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Mark McCulley
Judge by the Gospel

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Hebrews 1:3

Who being the brightness of his glory, and the express image of his person, and upholding all things by the word of his power, when he had by himself purged our sins, sat down on the right hand of the Majesty on high;

Sometimes we do well simply to avoid heresy. I hope to do so in considering the relationship of the Father to the Son. I even hope to avoid all the controversy about the Sonship of Jesus before the incarnation. But I do want to think of the subordination of the Son to the Father, and even ask whether it is possible to speak of a submission of the Father to the Son.

When all things are subjected to him, then the Son himself will be subjected to the one who put all things in subjection under him, so that God may be all in all. (I Corinthians 15:28)

As I cannot think of a time when God was three “persons” but not Father, Son, and Spirit, I cannot conceive that God “all in all” might mean no more Father and Son. But what I can or cannot conceive matters little. Does the Son, being the glory of the Father, mean the Son has always been and will always be subordinate to the Father? Of course I am not speaking of ontology,  of  “essence,” or “worth to be worshipped,” or any such thing.  I am asking about role and function, and it gets practical if I ask if we  ever pray to the Son in the name of the Father. Do we even ever pray to the Son?

As my wife is my ‘brightness” (and those who know my wife AND ME will be quick to agree), I would desire that I too could be the “brightness” of my wife.  But is the Son the brightness of the Father so that the Father is NOT the brightness of the Son?  Surely we can make a distinction between the brightness and the glory, or between  “the only true God” and “Jesus Christ sent” (John 17:3), without denying the equality of the Son with the Father, but will that distinction always involve a role for the Son of subordination?

We can say that the Son is “the image” of the Father's person without denying that the Son is a “person.” We find similar language in I Cor 1:24  (the Son is ‘the power of God and the wisdom of God”) and in Colossians 1:15 (the Son is “the image of the invisible God”).  The Son is the brightness and the image of the Father, but this does not mean that the Son is only the "effect” and the Father the “cause.”

I don’t think the Father and Son relationship is about cause and effect. The glory is the brightness, and the brightness is the glory! The Son was not merely an instrument of the Father: the Son himself  “upholds all things by the word of his power.”

The Son himself is the Glory living with us:
Immanuel (Isa. 7:14; Matt. 1:23).

To live in the new covenant is to have the Glory living in us. In other words, the Son lives in us!

But the Son is now (permanently, I think) incarnate. The Son still is and will always be “the express image of" the Father.  The Son also is not only the image but also created human in the image of God. The Son shows us both the glory of God and the glory of humanity. One way the Son does this is by being Helper, by being a servant who washes the feet of  human creatures. Thus the Son shows us how to be human. Thus the Son shows that the glory, even of God, is to save and serve human creatures! Thus the Son shows us there is no competition between the interests of God and the interests of human creatures. It is we, in our sin, who imagine a conflict between God’s pleasure and our pleasure.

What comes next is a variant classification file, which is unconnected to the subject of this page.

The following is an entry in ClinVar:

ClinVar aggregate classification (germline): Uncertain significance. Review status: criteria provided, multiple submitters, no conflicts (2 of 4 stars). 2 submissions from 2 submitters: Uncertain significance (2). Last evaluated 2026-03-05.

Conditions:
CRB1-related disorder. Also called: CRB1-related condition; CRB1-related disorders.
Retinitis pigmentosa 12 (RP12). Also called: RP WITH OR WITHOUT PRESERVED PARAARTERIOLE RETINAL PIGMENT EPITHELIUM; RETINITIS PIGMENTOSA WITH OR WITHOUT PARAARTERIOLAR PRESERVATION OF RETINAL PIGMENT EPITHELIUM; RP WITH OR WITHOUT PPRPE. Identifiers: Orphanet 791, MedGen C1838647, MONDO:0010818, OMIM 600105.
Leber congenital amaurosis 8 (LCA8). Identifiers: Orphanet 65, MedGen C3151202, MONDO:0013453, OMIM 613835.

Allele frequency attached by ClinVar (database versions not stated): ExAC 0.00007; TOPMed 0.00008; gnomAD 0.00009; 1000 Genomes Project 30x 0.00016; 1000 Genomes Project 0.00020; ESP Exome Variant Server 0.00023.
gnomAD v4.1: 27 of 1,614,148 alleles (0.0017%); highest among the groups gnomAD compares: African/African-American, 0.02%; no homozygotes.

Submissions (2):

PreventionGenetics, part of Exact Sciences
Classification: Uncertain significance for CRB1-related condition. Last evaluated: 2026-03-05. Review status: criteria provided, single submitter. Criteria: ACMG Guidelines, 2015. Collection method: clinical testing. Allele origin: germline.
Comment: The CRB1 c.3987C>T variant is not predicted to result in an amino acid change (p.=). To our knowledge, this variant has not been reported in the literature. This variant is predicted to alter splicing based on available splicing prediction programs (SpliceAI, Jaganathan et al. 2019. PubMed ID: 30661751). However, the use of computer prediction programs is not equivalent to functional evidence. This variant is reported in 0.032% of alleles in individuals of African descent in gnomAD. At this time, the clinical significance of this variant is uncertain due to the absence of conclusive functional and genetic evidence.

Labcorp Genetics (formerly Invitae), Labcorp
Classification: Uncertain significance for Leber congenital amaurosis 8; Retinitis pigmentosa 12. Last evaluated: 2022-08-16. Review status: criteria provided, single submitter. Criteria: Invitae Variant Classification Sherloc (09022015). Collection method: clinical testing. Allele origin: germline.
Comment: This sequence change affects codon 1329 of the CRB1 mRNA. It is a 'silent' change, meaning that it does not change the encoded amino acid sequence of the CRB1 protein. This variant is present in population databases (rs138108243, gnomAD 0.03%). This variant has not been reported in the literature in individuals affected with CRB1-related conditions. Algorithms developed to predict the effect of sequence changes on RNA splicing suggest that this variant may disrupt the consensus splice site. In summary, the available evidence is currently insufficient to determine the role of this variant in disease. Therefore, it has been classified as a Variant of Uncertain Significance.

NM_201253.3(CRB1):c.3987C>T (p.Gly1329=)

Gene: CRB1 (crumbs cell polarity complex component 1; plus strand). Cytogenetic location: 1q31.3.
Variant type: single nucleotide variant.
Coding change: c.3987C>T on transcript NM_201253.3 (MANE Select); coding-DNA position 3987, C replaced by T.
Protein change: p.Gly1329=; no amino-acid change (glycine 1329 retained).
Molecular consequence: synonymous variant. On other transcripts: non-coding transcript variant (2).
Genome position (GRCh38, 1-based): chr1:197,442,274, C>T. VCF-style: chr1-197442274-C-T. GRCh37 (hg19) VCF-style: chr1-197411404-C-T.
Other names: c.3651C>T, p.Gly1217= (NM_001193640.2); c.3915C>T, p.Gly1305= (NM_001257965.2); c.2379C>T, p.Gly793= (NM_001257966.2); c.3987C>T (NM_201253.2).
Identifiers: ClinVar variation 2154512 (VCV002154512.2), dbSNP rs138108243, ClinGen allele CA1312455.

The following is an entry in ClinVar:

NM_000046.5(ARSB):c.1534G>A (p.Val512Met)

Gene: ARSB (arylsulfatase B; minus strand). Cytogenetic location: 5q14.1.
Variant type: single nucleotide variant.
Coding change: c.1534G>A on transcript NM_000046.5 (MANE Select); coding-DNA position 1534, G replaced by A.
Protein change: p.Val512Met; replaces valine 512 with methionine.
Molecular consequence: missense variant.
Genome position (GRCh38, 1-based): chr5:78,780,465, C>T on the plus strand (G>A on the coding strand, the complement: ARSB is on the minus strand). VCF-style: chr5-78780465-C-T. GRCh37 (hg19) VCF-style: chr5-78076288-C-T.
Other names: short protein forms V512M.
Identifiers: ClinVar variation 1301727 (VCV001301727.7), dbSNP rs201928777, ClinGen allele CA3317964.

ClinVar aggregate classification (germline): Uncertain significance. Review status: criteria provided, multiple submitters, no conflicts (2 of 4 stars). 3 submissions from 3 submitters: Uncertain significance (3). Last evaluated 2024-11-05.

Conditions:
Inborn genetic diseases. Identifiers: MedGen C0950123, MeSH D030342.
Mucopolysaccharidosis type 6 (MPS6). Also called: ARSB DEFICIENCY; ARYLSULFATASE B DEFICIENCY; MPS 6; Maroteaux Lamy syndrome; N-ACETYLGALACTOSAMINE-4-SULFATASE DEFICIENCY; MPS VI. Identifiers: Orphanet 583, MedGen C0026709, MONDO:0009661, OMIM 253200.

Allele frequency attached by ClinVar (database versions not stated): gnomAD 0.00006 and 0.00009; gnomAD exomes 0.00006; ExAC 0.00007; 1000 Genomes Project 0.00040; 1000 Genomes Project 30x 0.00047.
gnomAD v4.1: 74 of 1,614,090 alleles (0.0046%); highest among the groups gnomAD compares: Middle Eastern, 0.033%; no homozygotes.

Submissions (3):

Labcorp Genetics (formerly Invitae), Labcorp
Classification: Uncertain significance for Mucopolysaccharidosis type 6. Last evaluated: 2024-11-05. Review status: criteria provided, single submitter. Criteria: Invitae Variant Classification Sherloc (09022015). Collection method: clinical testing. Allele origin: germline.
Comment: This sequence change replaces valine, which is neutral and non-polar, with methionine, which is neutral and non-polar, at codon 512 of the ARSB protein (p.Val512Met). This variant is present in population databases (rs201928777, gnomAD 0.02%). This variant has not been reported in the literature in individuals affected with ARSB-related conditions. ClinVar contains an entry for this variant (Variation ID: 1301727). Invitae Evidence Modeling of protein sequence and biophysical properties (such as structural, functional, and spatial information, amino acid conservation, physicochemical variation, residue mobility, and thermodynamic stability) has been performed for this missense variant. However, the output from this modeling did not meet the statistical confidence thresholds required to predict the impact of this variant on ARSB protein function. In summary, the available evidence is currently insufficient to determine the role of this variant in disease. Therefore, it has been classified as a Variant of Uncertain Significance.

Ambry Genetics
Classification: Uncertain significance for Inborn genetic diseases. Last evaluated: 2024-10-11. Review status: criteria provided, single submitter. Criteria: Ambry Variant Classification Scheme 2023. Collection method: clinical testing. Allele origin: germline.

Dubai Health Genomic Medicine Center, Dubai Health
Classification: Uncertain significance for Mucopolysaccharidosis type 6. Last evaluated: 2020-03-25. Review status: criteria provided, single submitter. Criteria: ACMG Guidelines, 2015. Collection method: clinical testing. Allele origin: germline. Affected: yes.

Human creatures will never become God. But the Son has become a human creature. And the Son has not become human, but the Son HAS become incarnate. The Son has become the God-human. God is immortal and cannot die. But the Son has not only died but has been raised from the dead and now sits on the “right hand of majesty on high.”  The lamb sits on the throne, but the Father is at the center and the Son is at the right hand. So the Son teaches us not to be anxious or to compete to be at the center: nothing else matters except God being at the center and on the throne!

I think we all know there is a glory which the Son has now which is not SIMPLY  “the glory that I had in your presence before” (John 17:5).  In John 13:31, we hear the Son say not only that God has been glorified in the Son of Man, but also that “the Son of Man has been glorified.”  There is a glory for “having accomplished the work,” (John 17:4,5). Presumably the Son sat at “the right hand of the majesty” before the work, but the Son sits now at the right hand with the (additional?)  JOY which is His because he endured the cross and despised the shame (Heb. 12:2).

Who is to condemn? it is Christ Jesus, who died, who was raised, who is at the right hand....(Romans 8:34)

Who is sufficient to write of these things? But when I try to stop, I don't.

Isaiah 53:10-12:
he shall see his offspring
and shall prolong his days
he shall see light
he shall find satisfaction...
I will allot him a portion with the great...

In Philippians 2, when every tongue confesses that the Son is Lord, the Father will get the glory.

But I am reluctant to say that the Father will ever be "all in all" without the Son.  The body of the Son (us! the ecclesia) is the "fullness of him who fills all in all" (Ephesians 1:23).

Permanent incarnation, permanent subordination: I will be glad to hear your reactions at the end of the week.

May we pray to the Son?

In what sense would we ever say that the Father submits to the Son?

The God of Abraham and of Isaac and of Jacob, the God of our fathers, glorified his servant Jesus; (Acts 3:13)

When will we learn that our glory is the glory of another?

When will we learn the glory of "being lifted up" on a cross?  (John 12:32)

Mark McCulley


Copyright © 2000 by Mark McCulley. All rights reserved.
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